Year 9 soon come around and a lot of things started to slip out of my control, everything I had been concealing was starting to over flow. I was skipping school and classes, I was making really poor choices and lacked care for myself, I avoided my friends and surrounded myself with the wrong sort of people and I had lost interest in everything which had once lit me up with passion and love. I felt helpless and hopeless. I was given anti-depressants and referred to a psychologist. Unfortunately anti-depressant medication and I don’t have a good track record.

A couple of weeks into being on my medication one morning I remember telling Mum to leave without me as I wasn’t ready for school, I said I will get myself there by recess. I was having a really rough morning and I just couldn't shake myself out of the depressive state I was in, I had a shower where I laid on the shower floor sobbing uncontrollably, questioning why me, why do I have to feel like this and why can’t I make it stop?

I would tap at my head telling myself not to be so stupid and selfish but the sobs kept getting heavier and heavier, it was like an extreme physical pain that just felt like it was never going to end. I picked myself up off the shower floor and got organised, my mind had decided this is what I needed to do, I had filled up a drink bottle, I got dressed and sat on mum and dads bed with my pack of medication.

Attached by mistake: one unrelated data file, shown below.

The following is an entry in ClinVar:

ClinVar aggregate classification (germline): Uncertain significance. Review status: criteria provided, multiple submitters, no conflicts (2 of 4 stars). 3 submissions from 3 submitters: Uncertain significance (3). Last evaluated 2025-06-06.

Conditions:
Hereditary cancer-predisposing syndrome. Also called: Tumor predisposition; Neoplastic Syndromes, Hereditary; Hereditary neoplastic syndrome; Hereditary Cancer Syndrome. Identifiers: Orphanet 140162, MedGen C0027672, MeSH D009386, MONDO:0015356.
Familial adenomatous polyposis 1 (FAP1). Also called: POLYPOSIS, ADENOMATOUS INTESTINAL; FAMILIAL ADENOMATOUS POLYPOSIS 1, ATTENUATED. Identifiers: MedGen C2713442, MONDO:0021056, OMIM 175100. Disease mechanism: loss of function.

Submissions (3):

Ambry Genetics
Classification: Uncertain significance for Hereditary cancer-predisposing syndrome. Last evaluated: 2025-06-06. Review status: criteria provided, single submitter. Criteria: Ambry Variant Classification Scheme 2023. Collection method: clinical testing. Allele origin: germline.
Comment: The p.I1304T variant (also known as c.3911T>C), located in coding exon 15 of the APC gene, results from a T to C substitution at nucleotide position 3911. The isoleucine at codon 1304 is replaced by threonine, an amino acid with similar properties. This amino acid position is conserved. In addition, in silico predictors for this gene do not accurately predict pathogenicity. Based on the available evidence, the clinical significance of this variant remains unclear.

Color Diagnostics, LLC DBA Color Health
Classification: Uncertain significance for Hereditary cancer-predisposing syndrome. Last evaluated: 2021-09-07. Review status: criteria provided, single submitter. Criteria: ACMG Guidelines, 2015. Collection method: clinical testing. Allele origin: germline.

That was my first encounter. After this I went off my medication and refused to take it, there was something about it that made me feel weak and incapable or different to everyone else. I travelled fairly well with the odd up and down here and there until a few years down the track.

2016/17 I had a rough year and felt things starting to slip out of my control again; I didn’t want to go to work and just wanted to sleep all day, every day. I left it as long as I could until I finally got over myself and accepted that I needed to give the anti-depressants another go. Finding the right anti-depressant is a lengthy process for some, I tried 3 different anti-depressants before finally staying on one and feeling a slight difference. That leaves us with my second encounter.

I had been feeling extremely flat and overwhelmed with work, financial things, my future and I was just plain exhausted all the time, mentally and physically. There was one night I couldn’t sleep, I had this super powerful urge to just end it all but then my selfless nature kicked in. I thought about my family and I had work in the morning, I thought to myself I can’t put that stress on my boss, I better go to work, so I toughened out the night.

The thought was already imbedded in my mind though, I sat up all night thinking of a plan of action, the mind is a super scary and powerful thing, it would not have mattered how great my morning was or if I won the lottery, my mind was made up and that was that.

I went to work and tried so hard to act as happy as I could. I remember so clearly one of my good friends I worked with had been asking me all morning if I was ok, she come up to me towards the end of my shift and said “Karls are you sure you’re alright? There’s something not right.” it took so much out of me just to hold back tears but I replied “yeah, I’m all good,” and a smile.